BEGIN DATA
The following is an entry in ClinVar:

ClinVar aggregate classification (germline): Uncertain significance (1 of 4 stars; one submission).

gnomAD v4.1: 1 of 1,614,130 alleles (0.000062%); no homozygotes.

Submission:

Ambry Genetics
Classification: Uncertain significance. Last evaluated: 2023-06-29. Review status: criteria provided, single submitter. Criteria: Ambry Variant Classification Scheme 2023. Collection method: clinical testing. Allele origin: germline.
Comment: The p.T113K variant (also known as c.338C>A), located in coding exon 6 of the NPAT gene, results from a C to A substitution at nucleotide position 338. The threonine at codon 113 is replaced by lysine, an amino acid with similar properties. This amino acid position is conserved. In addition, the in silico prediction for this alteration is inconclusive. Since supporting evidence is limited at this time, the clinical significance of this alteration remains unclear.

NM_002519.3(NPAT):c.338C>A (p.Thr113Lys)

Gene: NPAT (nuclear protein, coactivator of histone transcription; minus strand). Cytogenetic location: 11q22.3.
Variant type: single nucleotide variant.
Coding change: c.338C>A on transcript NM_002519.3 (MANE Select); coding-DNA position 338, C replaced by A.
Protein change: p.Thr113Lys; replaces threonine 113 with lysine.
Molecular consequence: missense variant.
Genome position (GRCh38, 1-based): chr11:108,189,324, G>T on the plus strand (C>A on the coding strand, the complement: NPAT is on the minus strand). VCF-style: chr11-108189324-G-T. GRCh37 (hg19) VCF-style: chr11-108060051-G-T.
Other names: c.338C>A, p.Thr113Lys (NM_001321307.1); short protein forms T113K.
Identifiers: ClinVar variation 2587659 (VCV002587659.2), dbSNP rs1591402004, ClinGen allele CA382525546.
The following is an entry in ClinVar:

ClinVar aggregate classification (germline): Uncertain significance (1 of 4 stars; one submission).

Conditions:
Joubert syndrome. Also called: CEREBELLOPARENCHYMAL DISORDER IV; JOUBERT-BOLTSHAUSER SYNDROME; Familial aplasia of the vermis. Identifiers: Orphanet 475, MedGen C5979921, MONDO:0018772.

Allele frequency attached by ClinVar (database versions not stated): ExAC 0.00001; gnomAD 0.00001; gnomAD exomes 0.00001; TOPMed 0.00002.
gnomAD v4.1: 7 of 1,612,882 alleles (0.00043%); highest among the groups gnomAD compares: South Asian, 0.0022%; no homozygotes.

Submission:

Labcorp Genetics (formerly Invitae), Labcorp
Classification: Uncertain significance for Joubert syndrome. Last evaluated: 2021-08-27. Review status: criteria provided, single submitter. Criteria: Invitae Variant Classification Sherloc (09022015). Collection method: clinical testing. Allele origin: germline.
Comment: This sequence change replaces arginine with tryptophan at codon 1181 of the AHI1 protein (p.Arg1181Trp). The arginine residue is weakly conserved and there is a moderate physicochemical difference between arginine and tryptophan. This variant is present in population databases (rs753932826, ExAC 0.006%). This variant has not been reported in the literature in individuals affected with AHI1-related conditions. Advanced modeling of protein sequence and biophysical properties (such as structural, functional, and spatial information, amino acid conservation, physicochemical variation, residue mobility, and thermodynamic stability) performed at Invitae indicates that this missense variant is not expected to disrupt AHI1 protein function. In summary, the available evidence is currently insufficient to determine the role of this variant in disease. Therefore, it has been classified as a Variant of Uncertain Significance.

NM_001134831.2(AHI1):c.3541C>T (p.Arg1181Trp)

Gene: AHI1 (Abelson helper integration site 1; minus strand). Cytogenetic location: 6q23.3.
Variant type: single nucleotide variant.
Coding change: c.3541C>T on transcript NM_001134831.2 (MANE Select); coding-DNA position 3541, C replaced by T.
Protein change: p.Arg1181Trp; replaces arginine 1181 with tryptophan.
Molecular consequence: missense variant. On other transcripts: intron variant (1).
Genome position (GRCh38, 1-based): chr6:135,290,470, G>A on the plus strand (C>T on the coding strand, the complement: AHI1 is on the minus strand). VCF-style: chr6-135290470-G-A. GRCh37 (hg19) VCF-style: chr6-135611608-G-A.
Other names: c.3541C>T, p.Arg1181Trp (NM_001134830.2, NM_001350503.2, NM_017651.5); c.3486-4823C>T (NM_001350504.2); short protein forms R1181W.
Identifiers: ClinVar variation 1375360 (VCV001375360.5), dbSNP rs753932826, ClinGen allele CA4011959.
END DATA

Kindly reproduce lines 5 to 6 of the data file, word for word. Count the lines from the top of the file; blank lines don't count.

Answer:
Ambry Genetics
Classification: Uncertain significance. Last evaluated: 2023-06-29. Review status: criteria provided, single submitter. Criteria: Ambry Variant Classification Scheme 2023. Collection method: clinical testing. Allele origin: germline.